Cayman’s key attraction, Seven Mile Beach, risks losing its appeal as visitor numbers continue to rise, according to a Department of Tourism analysis of future industry trends.
The department highlights growing tourism traffic, including an anticipated increase in cruise passengers, as a potential threat, in a request for proposals for consultants to produce a five-year plan assessing the capacity and potential for tourism growth.
The document notes that George Town and Seven Mile Beach have changed dramatically over the past three decades and “there are indications that the scale and nature of development is beginning to deter tourists.”
While the strategy over the past few years has been to target growth, culminating in record arrivals in the past two years, Director of Tourism Rosa Harris says the new approach will be more focused on managing growth in a sustainable way.
With the pressures on attractions like Seven Mile Beach and Stingray City, she believes the country needs to increase its attractions and ensure that quality is not lost in pursuit of numbers.
“Over the past few years we have been going through a rebuilding period and trying to bring the numbers back – 300,000 was the target,” she said. “We have met and surpassed that. Future growth depends on additional room stock and is going to take longer, but we have to start asking questions about what type and level of growth we want.
“It is not just about numbers anymore. It is also our ability to handle that volume.”
The consultants will be tasked with coming up with a Sustainable Tourism Strategic Plan that can guide the country from 2017-2021.
It will consider what types of developments to go after, what new source markets to pursue and how to increase visitor options beyond the traditional attractions.
“The capacity of Seven Mile Beach is what it is. There is a point where it is not a great experience,” said Ms. Harris. “Not everyone can go to Seven Mile Beach. We have to have another wonderful beach with good facilities where you can get a meal and a drink.”
“It is for us to look at where those opportunities are,” she added.
Several public and private sector developments already in the pipeline, from the airport expansion to Dart’s new hotels on Seven Mile Beach, will be factored into the equation. The potential impact of a further rise in cruise numbers from a proposed new cruise ship berthing dock will also be part of the equation.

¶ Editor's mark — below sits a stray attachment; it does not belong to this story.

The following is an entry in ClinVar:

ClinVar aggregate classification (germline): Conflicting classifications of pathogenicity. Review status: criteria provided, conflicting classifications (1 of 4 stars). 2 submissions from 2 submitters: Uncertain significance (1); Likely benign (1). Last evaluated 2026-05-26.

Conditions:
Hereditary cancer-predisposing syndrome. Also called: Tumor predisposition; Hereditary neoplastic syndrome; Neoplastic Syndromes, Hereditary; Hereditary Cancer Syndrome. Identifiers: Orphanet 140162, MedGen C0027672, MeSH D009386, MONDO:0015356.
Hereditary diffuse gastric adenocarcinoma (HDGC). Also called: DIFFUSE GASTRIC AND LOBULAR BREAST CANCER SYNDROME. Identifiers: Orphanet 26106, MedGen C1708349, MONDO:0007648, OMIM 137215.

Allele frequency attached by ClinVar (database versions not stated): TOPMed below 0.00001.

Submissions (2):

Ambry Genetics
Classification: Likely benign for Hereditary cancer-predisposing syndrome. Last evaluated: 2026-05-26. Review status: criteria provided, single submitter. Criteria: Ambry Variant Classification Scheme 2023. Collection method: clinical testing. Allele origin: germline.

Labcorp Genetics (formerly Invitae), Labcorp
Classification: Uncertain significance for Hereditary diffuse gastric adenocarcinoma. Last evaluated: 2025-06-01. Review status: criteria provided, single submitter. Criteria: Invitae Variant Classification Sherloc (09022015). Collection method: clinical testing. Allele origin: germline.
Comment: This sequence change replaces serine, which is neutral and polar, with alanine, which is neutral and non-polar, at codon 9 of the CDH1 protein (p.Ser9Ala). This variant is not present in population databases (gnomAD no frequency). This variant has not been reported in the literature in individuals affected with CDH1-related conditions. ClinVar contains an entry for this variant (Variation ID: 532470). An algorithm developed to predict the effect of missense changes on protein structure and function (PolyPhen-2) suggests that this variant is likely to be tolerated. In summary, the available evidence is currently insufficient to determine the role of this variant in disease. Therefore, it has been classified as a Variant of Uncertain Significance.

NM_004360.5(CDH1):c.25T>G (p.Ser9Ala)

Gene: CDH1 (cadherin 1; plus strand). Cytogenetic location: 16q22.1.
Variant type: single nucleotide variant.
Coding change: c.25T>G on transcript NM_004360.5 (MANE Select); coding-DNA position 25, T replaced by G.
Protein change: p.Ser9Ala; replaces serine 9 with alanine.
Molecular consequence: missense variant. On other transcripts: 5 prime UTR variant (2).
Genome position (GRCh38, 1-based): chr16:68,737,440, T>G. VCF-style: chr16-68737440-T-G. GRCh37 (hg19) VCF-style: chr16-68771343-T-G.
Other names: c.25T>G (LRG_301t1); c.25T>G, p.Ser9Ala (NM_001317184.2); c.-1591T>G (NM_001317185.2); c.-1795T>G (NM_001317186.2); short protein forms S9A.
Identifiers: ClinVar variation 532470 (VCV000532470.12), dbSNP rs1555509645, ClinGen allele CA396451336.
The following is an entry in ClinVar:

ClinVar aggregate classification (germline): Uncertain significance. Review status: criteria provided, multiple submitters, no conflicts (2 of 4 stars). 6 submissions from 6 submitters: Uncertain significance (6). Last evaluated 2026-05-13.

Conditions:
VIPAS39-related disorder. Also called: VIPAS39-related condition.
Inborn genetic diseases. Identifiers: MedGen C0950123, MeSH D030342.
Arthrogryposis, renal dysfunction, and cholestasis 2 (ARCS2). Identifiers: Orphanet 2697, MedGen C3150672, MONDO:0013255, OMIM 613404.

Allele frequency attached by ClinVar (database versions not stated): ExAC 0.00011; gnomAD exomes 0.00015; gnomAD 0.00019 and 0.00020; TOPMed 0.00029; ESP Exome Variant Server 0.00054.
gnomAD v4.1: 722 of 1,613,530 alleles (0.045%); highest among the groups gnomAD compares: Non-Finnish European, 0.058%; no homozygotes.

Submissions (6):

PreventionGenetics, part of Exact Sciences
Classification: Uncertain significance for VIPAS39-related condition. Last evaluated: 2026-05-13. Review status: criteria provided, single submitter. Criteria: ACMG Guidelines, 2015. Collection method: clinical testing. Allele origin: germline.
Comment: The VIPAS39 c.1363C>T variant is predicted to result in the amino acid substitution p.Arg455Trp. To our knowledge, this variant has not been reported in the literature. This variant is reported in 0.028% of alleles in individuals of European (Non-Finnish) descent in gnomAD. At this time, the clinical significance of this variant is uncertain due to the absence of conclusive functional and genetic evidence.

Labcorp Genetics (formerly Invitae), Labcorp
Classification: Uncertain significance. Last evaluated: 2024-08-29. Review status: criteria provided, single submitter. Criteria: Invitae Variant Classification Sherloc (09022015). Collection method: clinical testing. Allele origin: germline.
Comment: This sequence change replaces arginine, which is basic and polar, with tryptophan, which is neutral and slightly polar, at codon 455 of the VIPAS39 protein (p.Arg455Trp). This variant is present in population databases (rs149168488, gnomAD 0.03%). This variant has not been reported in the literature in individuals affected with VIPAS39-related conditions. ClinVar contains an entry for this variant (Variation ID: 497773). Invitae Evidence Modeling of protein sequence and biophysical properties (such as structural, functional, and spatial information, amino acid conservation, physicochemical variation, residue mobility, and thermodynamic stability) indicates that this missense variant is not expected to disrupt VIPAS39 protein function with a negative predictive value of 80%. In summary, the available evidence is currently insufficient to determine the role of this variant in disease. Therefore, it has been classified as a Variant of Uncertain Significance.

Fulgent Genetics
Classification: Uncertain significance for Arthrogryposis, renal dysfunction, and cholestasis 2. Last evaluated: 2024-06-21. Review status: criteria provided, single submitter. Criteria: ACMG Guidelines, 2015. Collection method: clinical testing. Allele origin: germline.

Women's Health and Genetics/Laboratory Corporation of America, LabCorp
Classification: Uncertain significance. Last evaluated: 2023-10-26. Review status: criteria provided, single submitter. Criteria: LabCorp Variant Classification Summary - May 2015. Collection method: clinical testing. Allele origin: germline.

Ms. Harris said the department needs to work with investors and the planning department to ensure Cayman’s infrastructure can handle new developments and to have them sync with the “sophisticated, barefoot luxury” brand.
“Developers will have their ideas for what they want to do, but we need our own vision for the type of development we want to encourage.
“While we are open for business, we have to go about our development in a planned way, not to deter opportunity but make sure what we are doing is best for the country. We don’t want something, for example, that threatens [our] way of life, or is more than the infrastructure can handle.
“We only have so much land mass – we have to manage it properly, from a development perspective,” she said.
Beyond Dart’s new developments and a proposed new five-star property in Beach Bay, Bodden Town, she sees little scope for further major resort development in other areas.
Boutique hotels, of 100 rooms or fewer, and condos offer the best potential for room growth in the eastern districts, she believes.
The plan will also look at how the tourism industry can better create entrepreneurial and job opportunities for Caymanians.
“It has to make sure the benefits of tourism growth are delivered across the Cayman Islands,” said Ms. Harris.
The deadline for proposals for the project, with a budget of $50,000 to $80,000, was last week.
The consultants will be selected with a view to a completed report being compiled before the end of the year, following an industry-wide consultation exercise.
The official title of the request for proposals is “Provision of consulting services for an assessment of the capacity and potential of the Cayman Islands tourism industry and the development of a Sustainable Tourism Development Strategic Plan (2017 – 2021).”
Outlining the remit, the request for proposals states, “As the Cayman Islands approaches the maturity stage of its tourism product life cycle, the anticipated growth of tourist arrivals, along with the expanding accommodation capacity and demand for various visitor experiences has highlighted the need to monitor and manage potential physical, environmental and social impacts of this growth in the medium to long term. It will therefore become increasingly important to establish limits of acceptable change and visitor management systems.”